Methodism came to the upper dale from Kendal and Sedbergh (Wesley had visited Kendal several times) and an early society was formed in Garsdale. Between 1825 – 35 Garsdale miners came to Gayle to work at Storth pits and the Methodists among them began meetings. The chapel in Gayle was built in 1833 and was part of the Kendal circuit. When a Sunday School was built in 1855 it is recorded that there were 16 teachers and 50 scholars with 54 church members. In 1879 the chapel was extended with a new front and gallery. Gayle chapel was noted for evangelistic missions, their band of hope, class meetings and open air meetings.
Hawes chapel was built on land given by William Whaley in 1856. It had a similar plan to the ‘Bethel’ Congregational church. Problems with damp in the lower ground area resulted in it being demolished and rebuilt in 1913. The first organ installed was a memorial to the first world war.
In 1871 Hawes became an independent circuit and included Bainbridge, Askrigg and Marsett. It later amalgamated with Middleham and Leyburn in 1901 becoming the Wensleydale Circuit with 3 ministers. Cottage meetings were taking place at Birkrigg, Lunds, Worton and Appersett (in the Quaker meeting house). Burtersett chapel had been built in 1874 and was enlarged in 1904 as the local quarries expanded. The Methodists were worshiping in Widdale for some time during the last century using the congregational chapel. Having stood empty for a long time, this is now being converted into housing.
In 1810 revival meetings at Mow Cop in Staffordshire resulted in the establishment of the Primitive Methodists who in part were attempting to get back to the simplicity of the early Methodists and maintain the evangelistic traditions and focus.
Hugh Bourne and William Clowes were prominent leaders in this movement. The ‘prims’ attracted working class adherents with their simple, plain design of their chapels and their direct, spontaneous and passionate worship. They were often called ‘Ranters’ due to their more charismatic style. They were keen temperance advocates and involved in social reform programmes.
Primitive Methodists created their own circuits and built chapels. In 1822 a Middleham circuit was established with 12 Sunday Schools and 20 meetings in cottages. The first chapel was built in Cotterdale by 1836. By 1870 a Primitive Methodist Society existed in Hawes and chapels were built in Askrigg (1869), Sedbusk (1875), Bowbridge and the ‘Prims’ were using the Quaker meeting house at Countersett. The Methodist Union of 1932 saw the two circuits joined, though in some parts of the country, including East Yorkshire, a small number of Primitive Methodists ‘continued’ in their own right.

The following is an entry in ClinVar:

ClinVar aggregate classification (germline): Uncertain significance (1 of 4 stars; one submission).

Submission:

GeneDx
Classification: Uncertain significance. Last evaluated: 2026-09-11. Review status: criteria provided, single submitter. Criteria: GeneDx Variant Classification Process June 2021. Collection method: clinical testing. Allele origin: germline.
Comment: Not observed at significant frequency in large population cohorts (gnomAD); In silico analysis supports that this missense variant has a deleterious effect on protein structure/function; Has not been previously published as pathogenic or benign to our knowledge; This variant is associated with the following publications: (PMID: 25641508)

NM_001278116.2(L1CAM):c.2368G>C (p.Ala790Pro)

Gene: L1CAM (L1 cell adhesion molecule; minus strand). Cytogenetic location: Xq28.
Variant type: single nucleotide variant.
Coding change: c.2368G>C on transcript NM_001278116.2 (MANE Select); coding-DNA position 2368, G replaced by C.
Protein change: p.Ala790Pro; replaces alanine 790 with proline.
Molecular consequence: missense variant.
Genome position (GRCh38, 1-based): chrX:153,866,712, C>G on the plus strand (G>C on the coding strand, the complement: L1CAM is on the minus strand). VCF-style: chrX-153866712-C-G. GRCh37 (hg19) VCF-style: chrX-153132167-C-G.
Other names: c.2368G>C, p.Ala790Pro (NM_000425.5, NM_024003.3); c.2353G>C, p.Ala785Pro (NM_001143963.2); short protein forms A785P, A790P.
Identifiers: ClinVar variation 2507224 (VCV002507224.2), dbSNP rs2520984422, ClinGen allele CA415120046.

Acknowledgements to James Alderson ‘Under Wetherfell’
Some Key Dates
12th C Aysgarth and Askrigg churches built
1145 Jervaulx abbey established first at Fors, Bowbridge near Askrigg. 10 years later moved to present site near East Witton
1483 First priest appointed in Hawes (Roman Catholic)
1517 Luther posts 95 Thesis on church door in Wittenberg – ‘start’ of the protestant reformation
1534 Henry VIII ‘established’ Church of England and started the dissolution of the monasteries
1620 Probable existence of original ‘chapel’ in Hawes (on site of present Parish Church)
1652 George Fox (Quakers) preached near Sedbergh
1662 ‘final revision’ of Church of England Prayer Book
Congregational church built in Ravenstonedale
1689 Toleration Act passed in parliament giving freedom of worship (to independants)
Quakers meeting ‘freely’ in Bainbridge
18th C Early Congregational churches built in the dales
1738 Methodist movement begins – John Wesley at Aldersgate
1750’s Inghamite Chapel built in Gayle (became Sandemanian Chapel shortly afterwards)
1765 Methodist minister appointed in Middleham
1833 Gayle Methodist Chapel Built
1836 Primitive Methodist Chapel built in Cotterdale
1851 Hawes Congregational chapel built (Bethel)
Hawes New Parish Church built (St Margaret’s)
1856 Hawes Methodist Chapel Built (rebuilt 1913)
1874 Primitive Methodist Chapel built in Sedbusk
1932 Methodist Union – Wesleyan and Primitive Methodists United
1972 United Reform Church formed between the Congregationalists and Presbyterians